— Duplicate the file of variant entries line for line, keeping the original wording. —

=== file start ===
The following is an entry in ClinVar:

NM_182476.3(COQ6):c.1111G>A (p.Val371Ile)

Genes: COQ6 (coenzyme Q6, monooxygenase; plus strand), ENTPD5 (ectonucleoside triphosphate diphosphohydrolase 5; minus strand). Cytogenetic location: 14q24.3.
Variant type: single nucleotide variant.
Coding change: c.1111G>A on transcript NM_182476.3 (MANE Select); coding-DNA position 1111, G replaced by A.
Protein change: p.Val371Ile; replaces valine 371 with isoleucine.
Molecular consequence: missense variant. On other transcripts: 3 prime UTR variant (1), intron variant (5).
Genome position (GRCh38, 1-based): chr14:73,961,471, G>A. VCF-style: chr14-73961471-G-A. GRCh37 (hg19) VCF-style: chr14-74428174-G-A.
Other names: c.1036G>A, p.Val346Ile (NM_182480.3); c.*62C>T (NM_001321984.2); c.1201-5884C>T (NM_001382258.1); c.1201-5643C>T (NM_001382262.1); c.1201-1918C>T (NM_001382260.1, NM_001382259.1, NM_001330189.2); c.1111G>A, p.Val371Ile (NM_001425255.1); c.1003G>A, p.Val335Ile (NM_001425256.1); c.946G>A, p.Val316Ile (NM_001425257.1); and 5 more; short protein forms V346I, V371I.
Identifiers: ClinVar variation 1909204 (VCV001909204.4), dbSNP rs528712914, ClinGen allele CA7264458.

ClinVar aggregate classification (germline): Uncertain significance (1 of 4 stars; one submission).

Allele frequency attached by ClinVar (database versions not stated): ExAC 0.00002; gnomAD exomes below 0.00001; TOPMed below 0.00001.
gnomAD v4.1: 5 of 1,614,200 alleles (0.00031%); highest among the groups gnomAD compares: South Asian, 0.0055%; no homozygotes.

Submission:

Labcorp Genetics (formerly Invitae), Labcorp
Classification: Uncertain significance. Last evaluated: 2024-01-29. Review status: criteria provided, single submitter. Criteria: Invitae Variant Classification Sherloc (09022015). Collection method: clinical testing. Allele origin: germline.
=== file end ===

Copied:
The following is an entry in ClinVar:

NM_182476.3(COQ6):c.1111G>A (p.Val371Ile)

Genes: COQ6 (coenzyme Q6, monooxygenase; plus strand), ENTPD5 (ectonucleoside triphosphate diphosphohydrolase 5; minus strand). Cytogenetic location: 14q24.3.
Variant type: single nucleotide variant.
Coding change: c.1111G>A on transcript NM_182476.3 (MANE Select); coding-DNA position 1111, G replaced by A.
Protein change: p.Val371Ile; replaces valine 371 with isoleucine.
Molecular consequence: missense variant. On other transcripts: 3 prime UTR variant (1), intron variant (5).
Genome position (GRCh38, 1-based): chr14:73,961,471, G>A. VCF-style: chr14-73961471-G-A. GRCh37 (hg19) VCF-style: chr14-74428174-G-A.
Other names: c.1036G>A, p.Val346Ile (NM_182480.3); c.*62C>T (NM_001321984.2); c.1201-5884C>T (NM_001382258.1); c.1201-5643C>T (NM_001382262.1); c.1201-1918C>T (NM_001382260.1, NM_001382259.1, NM_001330189.2); c.1111G>A, p.Val371Ile (NM_001425255.1); c.1003G>A, p.Val335Ile (NM_001425256.1); c.946G>A, p.Val316Ile (NM_001425257.1); and 5 more; short protein forms V346I, V371I.
Identifiers: ClinVar variation 1909204 (VCV001909204.4), dbSNP rs528712914, ClinGen allele CA7264458.

ClinVar aggregate classification (germline): Uncertain significance (1 of 4 stars; one submission).

Allele frequency attached by ClinVar (database versions not stated): ExAC 0.00002; gnomAD exomes below 0.00001; TOPMed below 0.00001.
gnomAD v4.1: 5 of 1,614,200 alleles (0.00031%); highest among the groups gnomAD compares: South Asian, 0.0055%; no homozygotes.

Submission:

Labcorp Genetics (formerly Invitae), Labcorp
Classification: Uncertain significance. Last evaluated: 2024-01-29. Review status: criteria provided, single submitter. Criteria: Invitae Variant Classification Sherloc (09022015). Collection method: clinical testing. Allele origin: germline.